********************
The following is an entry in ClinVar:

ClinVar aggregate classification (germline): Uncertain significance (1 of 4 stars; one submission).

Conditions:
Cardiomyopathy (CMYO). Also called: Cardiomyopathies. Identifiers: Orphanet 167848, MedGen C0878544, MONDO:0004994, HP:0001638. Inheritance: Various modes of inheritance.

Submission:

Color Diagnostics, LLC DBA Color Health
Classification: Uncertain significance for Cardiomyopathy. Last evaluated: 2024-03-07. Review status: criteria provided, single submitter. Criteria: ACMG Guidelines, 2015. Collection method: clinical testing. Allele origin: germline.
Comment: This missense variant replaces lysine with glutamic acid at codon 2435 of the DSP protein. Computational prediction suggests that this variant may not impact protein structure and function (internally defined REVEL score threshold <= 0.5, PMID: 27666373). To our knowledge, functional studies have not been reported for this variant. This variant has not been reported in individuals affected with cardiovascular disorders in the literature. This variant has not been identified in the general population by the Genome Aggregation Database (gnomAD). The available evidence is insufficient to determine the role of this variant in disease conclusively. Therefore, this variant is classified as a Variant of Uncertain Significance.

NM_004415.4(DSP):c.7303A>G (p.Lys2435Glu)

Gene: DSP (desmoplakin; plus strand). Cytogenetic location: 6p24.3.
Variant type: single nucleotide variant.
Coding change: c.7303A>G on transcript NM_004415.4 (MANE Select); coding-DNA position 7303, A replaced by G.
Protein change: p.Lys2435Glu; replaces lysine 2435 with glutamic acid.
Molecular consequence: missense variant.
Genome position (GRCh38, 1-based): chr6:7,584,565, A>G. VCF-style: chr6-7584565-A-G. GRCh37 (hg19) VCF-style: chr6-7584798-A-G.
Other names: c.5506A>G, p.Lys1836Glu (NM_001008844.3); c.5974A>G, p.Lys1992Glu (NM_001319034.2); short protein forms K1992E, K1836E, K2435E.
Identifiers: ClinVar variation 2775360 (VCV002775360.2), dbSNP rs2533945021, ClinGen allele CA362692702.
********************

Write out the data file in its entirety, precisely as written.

The following is an entry in ClinVar:

ClinVar aggregate classification (germline): Uncertain significance (1 of 4 stars; one submission).

Conditions:
Cardiomyopathy (CMYO). Also called: Cardiomyopathies. Identifiers: Orphanet 167848, MedGen C0878544, MONDO:0004994, HP:0001638. Inheritance: Various modes of inheritance.

Submission:

Color Diagnostics, LLC DBA Color Health
Classification: Uncertain significance for Cardiomyopathy. Last evaluated: 2024-03-07. Review status: criteria provided, single submitter. Criteria: ACMG Guidelines, 2015. Collection method: clinical testing. Allele origin: germline.
Comment: This missense variant replaces lysine with glutamic acid at codon 2435 of the DSP protein. Computational prediction suggests that this variant may not impact protein structure and function (internally defined REVEL score threshold <= 0.5, PMID: 27666373). To our knowledge, functional studies have not been reported for this variant. This variant has not been reported in individuals affected with cardiovascular disorders in the literature. This variant has not been identified in the general population by the Genome Aggregation Database (gnomAD). The available evidence is insufficient to determine the role of this variant in disease conclusively. Therefore, this variant is classified as a Variant of Uncertain Significance.

NM_004415.4(DSP):c.7303A>G (p.Lys2435Glu)

Gene: DSP (desmoplakin; plus strand). Cytogenetic location: 6p24.3.
Variant type: single nucleotide variant.
Coding change: c.7303A>G on transcript NM_004415.4 (MANE Select); coding-DNA position 7303, A replaced by G.
Protein change: p.Lys2435Glu; replaces lysine 2435 with glutamic acid.
Molecular consequence: missense variant.
Genome position (GRCh38, 1-based): chr6:7,584,565, A>G. VCF-style: chr6-7584565-A-G. GRCh37 (hg19) VCF-style: chr6-7584798-A-G.
Other names: c.5506A>G, p.Lys1836Glu (NM_001008844.3); c.5974A>G, p.Lys1992Glu (NM_001319034.2); short protein forms K1992E, K1836E, K2435E.
Identifiers: ClinVar variation 2775360 (VCV002775360.2), dbSNP rs2533945021, ClinGen allele CA362692702.